|6 × 9 × .34 in
$3.99 – $10.95
eBook — Paperback
“Cornelius skillfully highlights the complexities of America’s stratified society during the slavery era… . An engrossing tale about the treacherous racial politics before the Civil War.” — Kirkus Reviews
“Freedom’s Call invites the reader into one of the most drastic times of change during American history. It follows the snapshots of a handful of characters whose stories intertwine over issues of race and the importance of good values, courage, and standing up for what is right, even in the midst of betrayal from friends and family. Relevant and weaved with rich historical facts, Cornelius’ story presents an excellent page turner from start to finish. I can’t wait to read more books by this author!”
— Hope Bolinger, author of the Blaze trilogy
Just moments earlier, the steamboat at Brady’s command had rounded the Mississippi river-bend effortlessly. But then a sudden explosion causes fourteen-year-old Brady to fail his cub-pilot test, shattering his dream. What’s more, the explosion takes the life of a family member, and now revenge grabs hold of Brady’s heart. He blames a black deck hand, William Wells Brown, who flees and becomes a fugitive slave.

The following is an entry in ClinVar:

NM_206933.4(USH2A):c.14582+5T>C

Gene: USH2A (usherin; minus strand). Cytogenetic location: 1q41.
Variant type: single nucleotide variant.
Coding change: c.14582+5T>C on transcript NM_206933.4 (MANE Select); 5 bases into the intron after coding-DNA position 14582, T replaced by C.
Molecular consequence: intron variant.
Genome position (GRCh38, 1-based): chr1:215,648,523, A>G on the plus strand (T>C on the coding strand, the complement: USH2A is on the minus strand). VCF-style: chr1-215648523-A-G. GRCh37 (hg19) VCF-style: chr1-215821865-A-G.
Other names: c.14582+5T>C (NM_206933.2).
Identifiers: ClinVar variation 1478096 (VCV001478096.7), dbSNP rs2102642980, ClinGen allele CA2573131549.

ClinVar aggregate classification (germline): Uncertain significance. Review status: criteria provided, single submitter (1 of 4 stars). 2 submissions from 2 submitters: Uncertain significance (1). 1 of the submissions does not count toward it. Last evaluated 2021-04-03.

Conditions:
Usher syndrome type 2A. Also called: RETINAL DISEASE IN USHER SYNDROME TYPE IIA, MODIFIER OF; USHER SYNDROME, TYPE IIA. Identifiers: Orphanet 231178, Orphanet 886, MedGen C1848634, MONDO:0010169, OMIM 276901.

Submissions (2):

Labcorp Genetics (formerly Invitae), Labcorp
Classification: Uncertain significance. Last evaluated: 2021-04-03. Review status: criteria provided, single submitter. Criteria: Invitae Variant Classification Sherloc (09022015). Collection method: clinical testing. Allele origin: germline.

Brady reluctantly takes an apprentice job for abolitionist newspaperman Elijah Lovejoy. Would Lovejoy’s Christian message soften Brady’s heart? Or would his fondness for mixed-race office mate Charlotte? Brady remains conflicted, and spirals to a new low.
But when an angry mob seizes Lovejoy’s printing press and dumps it in the river, Brady is called to escort a new press via steamboat along the river that Mark Twain would make famous. Danger lurks around every bend, whether from river pirates or pro-slavery thugs.
When Lovejoy’s fate is in the hands of an enraged mob, will Brady become more than a champion of freedom of the press? Will he ever meet up with Brown again? What role will Charlotte play?
Based on true stories featuring the lives of two noted figures of the pre-Civil War era: Elijah Lovejoy, Christian newspaper abolitionist, whom Lincoln knew, and William Wells Brown, a fugitive slave who became a famous author documenting the plight of the slaves.